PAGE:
Odinga denounced Kibaki's actions as "public-relations gimmickry".
He said Kibaki was trying to divert attention from international mediation to resolve the current crisis in which 500 people have died. "We will not attend the talks on Friday. They are a sideshow," Odinga said.
Meanwhile, John Kufuor, the Ghanaian president and African Union (AU) chairman, has arrived in Nairobi ostensibly to mediate talks between the two sides.
Against the backdrop of fresh political tensions, Kibaki announced on Tuesday on state TV the line-up for half of his cabinet.
This includes Stephen Kalonzo Musyoka, the leader of ODM Kenya party, in the post of vice-president.
ODM Kenya came a distant third in recent elections.
Andrew Simmons, Al Jazeera's correspondent in Nairobi, said it was unclear if the creation of a cabinet meant that Kufuor's attempts at mediation and the possible creation of a government of national unity were now off.
"This is quite an unusual situation. People will have perhaps expected it to have come at a later time," Simmons said.
"It could be read as being pretty defiant or it could be read as being pretty organised."
The shifts in political positions came barely a day after Kibaki extended an invitation to Odinga for face-to-face talks.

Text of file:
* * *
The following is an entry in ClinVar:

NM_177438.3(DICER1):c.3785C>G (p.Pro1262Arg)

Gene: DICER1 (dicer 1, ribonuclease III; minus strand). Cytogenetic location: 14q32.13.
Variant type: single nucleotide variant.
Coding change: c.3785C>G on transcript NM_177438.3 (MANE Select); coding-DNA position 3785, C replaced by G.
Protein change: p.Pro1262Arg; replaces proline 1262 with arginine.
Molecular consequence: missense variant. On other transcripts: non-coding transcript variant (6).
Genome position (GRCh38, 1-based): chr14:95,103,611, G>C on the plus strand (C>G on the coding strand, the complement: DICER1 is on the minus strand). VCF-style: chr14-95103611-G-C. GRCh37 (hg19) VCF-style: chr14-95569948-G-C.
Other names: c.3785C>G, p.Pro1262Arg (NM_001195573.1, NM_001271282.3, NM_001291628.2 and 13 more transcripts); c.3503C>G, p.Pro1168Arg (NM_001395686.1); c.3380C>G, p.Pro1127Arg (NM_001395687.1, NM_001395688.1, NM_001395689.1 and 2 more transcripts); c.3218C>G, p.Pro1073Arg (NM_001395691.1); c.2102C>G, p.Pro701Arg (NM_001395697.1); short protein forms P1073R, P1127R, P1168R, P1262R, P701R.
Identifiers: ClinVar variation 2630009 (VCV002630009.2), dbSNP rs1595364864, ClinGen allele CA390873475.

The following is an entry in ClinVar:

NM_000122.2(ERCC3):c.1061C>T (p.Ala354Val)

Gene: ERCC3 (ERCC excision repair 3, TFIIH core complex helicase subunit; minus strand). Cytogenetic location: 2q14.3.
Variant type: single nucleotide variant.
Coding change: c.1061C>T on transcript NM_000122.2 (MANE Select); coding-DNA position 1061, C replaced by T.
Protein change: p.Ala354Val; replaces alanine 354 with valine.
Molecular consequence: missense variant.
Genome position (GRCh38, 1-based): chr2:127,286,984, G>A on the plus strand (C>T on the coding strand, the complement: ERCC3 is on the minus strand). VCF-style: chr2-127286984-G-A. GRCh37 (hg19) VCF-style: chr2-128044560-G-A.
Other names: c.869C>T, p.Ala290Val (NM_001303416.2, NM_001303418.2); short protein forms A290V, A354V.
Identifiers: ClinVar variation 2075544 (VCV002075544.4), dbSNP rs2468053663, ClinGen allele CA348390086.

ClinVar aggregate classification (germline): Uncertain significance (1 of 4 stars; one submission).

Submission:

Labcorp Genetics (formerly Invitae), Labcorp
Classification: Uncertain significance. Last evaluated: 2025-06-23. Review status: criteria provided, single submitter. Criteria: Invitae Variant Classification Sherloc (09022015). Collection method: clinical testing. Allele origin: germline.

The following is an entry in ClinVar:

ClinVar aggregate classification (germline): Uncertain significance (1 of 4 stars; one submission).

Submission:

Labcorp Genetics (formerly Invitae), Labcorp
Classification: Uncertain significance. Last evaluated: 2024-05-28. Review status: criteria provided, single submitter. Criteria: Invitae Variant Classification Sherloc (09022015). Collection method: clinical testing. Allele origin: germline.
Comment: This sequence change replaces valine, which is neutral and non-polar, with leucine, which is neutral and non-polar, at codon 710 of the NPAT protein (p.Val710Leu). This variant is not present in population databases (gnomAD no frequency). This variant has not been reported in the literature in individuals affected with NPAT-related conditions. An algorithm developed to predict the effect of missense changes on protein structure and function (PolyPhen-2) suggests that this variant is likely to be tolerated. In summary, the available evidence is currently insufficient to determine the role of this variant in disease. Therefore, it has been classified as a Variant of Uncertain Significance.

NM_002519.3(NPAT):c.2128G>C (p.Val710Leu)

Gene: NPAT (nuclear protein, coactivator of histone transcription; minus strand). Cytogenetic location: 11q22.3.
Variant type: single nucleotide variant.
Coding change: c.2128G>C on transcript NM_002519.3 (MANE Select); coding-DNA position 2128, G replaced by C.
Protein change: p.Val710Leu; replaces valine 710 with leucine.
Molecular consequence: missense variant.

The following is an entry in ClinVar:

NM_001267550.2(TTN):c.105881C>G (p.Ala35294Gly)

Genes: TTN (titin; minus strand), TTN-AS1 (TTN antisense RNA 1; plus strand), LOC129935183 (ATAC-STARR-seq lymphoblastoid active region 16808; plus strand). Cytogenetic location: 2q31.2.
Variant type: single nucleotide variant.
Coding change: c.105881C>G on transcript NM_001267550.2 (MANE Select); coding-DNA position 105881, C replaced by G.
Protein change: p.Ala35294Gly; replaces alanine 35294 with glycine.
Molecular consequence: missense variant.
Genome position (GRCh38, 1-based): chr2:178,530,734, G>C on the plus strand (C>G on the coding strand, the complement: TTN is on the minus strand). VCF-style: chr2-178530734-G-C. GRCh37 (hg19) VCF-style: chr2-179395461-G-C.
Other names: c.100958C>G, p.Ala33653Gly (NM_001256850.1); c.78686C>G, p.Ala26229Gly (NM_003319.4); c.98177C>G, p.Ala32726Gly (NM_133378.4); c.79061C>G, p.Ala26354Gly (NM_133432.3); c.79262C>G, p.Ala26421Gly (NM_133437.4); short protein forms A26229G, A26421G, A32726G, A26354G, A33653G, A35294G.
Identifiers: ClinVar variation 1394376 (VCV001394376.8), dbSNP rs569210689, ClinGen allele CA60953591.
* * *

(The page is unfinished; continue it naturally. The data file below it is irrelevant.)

Odinga had previously made any negotiations conditional on Kibaki acknowledging that the December 27 vote count was rigged.
Diplomatic efforts to resolve the crisis have intensified in recent days, with a number of former African presidents offering to mediate.
Tanzania's Benjamin Mkapa, Mozambique's Joachim Chissano, Botswana's Katumile Masire and Zambia's Kenneth Kaunda travelled to western Kenya on Tuesday to assess the worst-hit area of post-poll violence before a meeting with Kufuor.
"They will also meet former [Kenyan] president Daniel arap Moi to discuss ways of healing the country and fostering national reconciliation after the problem caused by the elections," a Kenyan foreign affairs spokesman said.
As the political deadlock continues, Kenya's finance minister says that the loss to the economy can be recovered within a year.
Amos Kimunya told the Reuters news agency: "I expect whether it's within the next couple of months or within a year ... that people will be able to recoup all that."
Kenya's business community says the government is losing two billion shillings ($30.42m) worth of taxes daily due to the unrest.
There has been a gradual return to normality in east Africa's biggest economy, with currency and stock markets reporting higher volumes as trade resumed in earnest this week.
The weekly tea auction, which also serves Burundi, Uganda, Tanzania and Mozambique among others, resumed on Monday, having been postponed for a week.
The central bank projects Kenya's economy will grow by eight per cent in 2008, compared with government forecasts of between 6.9 and 7 per cent for 2007.